"No Longer Human" tells the story of a young man who has felt since childhood utterly alien from others around him. Since that time he has learned to put on a face to hide his alienation. He feels incapable of belonging to the human society, especially so by society's refusal to take him seriously. He then follows a descent into alcohol, drugs, & suicide ...
Yozo Oba (Toma Ikuta) was born into a wealthy family in Tsugaru. As a child he practiced smiling to hide his true feelings and to get along with others. His classmate Dakeichi found out about Yozo's eccentric behavior and told others about him. But Dakeichi also told Yozo a strange prediction about his life ... that he will become popular with the ladies and draw beautiful pictures.
During Yozo's high school years he moved to Tokyo. In Tokyo he meets Horiki (Yusuke Iseya), a guy six years older than him. Horiki is known for being a player and one day drags Yozo to the Blue Flower Bar run by Madame Ritsuko (Michiyo Ookusu). At the bar there is poet Chuya Nakahara (Go Morita) who proclaims "war is brown like the color of shit". Yozo doesn't say anything as he takes in the environment.
Yozo starts to drink more often and starts to live the fast life like Horiki. Like Dakeichi's prediction, Yozo also becomes popular with the ladies and always has a woman next to him. But, Yozo starts to become sick of this lifestyle.
At a cafe, Yozo meets Hisako (Shinobu Terajima) a women who lets him drink without paying. Yozo senses that Hisako feels a heavy sense of loneliness like himself. One day Yozo and Hisako attempts to kill themselves out in the Sea of Kamakura. Hisako dies, but Yozo survives. His family then takes Yozo to a sanitarium ...
Cast & Credits
Upon watching, I feel like the main character Yozo Oba has lived such a bleak existence. He had no sense of purpose and I felt bad for him as he trudged on with his life not knowing where to go, what exactly he wants to achieve or simply not knowing how to live in happiness. Near the end of the film though, there was a glimpse of a little fulfillment and joy in his desolate life, but it didn't actually last long. Things simply happen and life was being a bitch to him.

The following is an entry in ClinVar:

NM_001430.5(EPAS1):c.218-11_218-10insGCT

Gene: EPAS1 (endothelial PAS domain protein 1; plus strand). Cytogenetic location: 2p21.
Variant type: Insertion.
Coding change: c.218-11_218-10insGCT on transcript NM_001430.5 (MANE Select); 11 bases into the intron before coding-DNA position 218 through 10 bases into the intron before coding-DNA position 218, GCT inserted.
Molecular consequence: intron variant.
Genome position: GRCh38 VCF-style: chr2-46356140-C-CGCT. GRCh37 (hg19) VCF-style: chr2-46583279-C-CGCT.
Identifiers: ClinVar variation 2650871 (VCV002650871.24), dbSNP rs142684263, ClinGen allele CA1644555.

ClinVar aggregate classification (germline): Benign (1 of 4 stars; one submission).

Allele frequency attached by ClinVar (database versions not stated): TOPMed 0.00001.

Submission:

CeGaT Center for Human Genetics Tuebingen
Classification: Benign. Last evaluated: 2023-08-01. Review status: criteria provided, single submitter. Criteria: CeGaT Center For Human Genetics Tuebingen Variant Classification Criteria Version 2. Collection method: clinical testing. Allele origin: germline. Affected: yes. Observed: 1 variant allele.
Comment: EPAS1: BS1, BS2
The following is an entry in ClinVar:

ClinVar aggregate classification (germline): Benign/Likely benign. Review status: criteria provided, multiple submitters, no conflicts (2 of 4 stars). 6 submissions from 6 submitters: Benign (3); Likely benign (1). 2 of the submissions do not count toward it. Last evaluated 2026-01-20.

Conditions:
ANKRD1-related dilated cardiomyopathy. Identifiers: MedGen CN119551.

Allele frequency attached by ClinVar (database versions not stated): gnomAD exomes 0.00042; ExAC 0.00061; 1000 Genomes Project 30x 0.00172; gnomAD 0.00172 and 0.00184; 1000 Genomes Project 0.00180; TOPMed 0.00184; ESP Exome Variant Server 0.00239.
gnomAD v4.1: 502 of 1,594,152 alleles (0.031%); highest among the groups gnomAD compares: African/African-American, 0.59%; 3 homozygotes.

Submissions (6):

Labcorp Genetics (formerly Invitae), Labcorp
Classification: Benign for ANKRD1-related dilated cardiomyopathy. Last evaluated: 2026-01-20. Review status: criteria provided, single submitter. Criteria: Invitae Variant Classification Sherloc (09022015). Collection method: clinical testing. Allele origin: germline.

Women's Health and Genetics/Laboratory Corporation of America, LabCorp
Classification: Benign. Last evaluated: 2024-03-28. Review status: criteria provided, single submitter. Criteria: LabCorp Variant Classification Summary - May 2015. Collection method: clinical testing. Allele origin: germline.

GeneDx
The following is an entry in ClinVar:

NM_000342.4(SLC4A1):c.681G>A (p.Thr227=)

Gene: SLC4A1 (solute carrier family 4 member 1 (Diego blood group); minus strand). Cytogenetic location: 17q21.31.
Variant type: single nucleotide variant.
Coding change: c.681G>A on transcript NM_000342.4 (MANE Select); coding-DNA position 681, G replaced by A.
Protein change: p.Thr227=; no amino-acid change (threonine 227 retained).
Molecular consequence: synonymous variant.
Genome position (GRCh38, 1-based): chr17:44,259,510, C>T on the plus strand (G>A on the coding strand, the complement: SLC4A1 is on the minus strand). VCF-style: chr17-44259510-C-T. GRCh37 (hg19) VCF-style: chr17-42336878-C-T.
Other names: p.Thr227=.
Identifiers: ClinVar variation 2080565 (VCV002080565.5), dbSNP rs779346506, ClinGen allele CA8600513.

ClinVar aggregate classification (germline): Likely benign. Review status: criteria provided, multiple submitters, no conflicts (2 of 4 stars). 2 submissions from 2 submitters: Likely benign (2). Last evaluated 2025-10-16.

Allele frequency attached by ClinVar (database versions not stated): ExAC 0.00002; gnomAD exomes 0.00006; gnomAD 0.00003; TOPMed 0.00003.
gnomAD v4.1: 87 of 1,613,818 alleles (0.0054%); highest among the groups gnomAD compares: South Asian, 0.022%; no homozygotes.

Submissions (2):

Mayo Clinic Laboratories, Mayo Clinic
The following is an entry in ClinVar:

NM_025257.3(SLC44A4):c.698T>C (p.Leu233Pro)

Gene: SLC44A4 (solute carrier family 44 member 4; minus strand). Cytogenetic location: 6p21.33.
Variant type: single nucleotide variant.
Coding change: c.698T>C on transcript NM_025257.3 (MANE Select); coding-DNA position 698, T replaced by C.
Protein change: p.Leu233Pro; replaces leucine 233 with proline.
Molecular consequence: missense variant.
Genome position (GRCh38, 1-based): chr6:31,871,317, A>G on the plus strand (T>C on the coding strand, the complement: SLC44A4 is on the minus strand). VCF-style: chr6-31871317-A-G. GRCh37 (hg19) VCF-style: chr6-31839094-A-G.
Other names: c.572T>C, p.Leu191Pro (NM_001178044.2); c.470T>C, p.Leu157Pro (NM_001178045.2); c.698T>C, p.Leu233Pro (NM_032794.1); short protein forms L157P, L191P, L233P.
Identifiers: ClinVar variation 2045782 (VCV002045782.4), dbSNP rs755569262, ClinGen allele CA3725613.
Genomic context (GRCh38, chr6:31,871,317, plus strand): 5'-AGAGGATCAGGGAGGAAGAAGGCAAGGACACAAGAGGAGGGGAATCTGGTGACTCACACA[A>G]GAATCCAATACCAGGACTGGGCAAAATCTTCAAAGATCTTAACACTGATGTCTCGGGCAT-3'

Music wise, it was melancholic and enough to make the film into what its tone should be but it's not something that has wowed me enough to remember it. I'm having second thoughts on re-watching it, probably I will in the far future if I wanted to re-analyze my own life if it has indeed become as depressing as Yozo Oba.
Overall, I would suggest that if someone would decide to check this movie out simply because Ikuta Toma is their bias, think again. It's not romantic, it's also devoid of anything funny because this film can sap the happiness out of you like it did for me and lastly it has a heavy atmosphere all throughout its run time. That said, I’m still recommending it because it happened in real life, it is a beautiful memoir and it has fantastic actors to back it up.
Honestly, I'm really torn on this movie. On one hand, I felt like the entire movie was stretching out for way too long and the absent of any real music accompanying the slow parts made it really boring to watch at times, but on the other hand, I think this is also exactly what makes this whole movie so unique. I mean, the main gist of this story is about how one young guy faces a troublesome amount of existential problems throughout his life, to the point where he is no longer able to find any real reason in mind as everything is just straight up bland and unexciting to him in the end. He feels off, alienated, as if he doesn't know how to act like a normal human being, where without any aim he gets himself from one problem into another. He just wants to feel any purpose in his life. He only wants to be like everybody else, but unfortunately, he seems to fail to do so... That's just one of the best portrayal of depression I've ever seen in fiction.
To come straight to the point though, if you asked me whether I'd recommend this movie to anybody else, then heck, I don't think I would as it really is a rather bland... or well, rather a quite unexciting story to put it like that. Nevertheless, it still does offers you an amazing insight about how people that feel off in life feel like and just for the very fact that somebody finally managed to portray this aspect of humanity in an intriguing movie, which is reason enough already for me to still give it a decent rating in the end. Honestly, it's just one of these stories that can't, or maybe even shouldn't be popular, but I don't exactly think a gloomy movie about the outsider's of society, ever really aimed to be in the spot light. If reading this review made you any curious about all, then please, make sure to watch that movie. Thanks!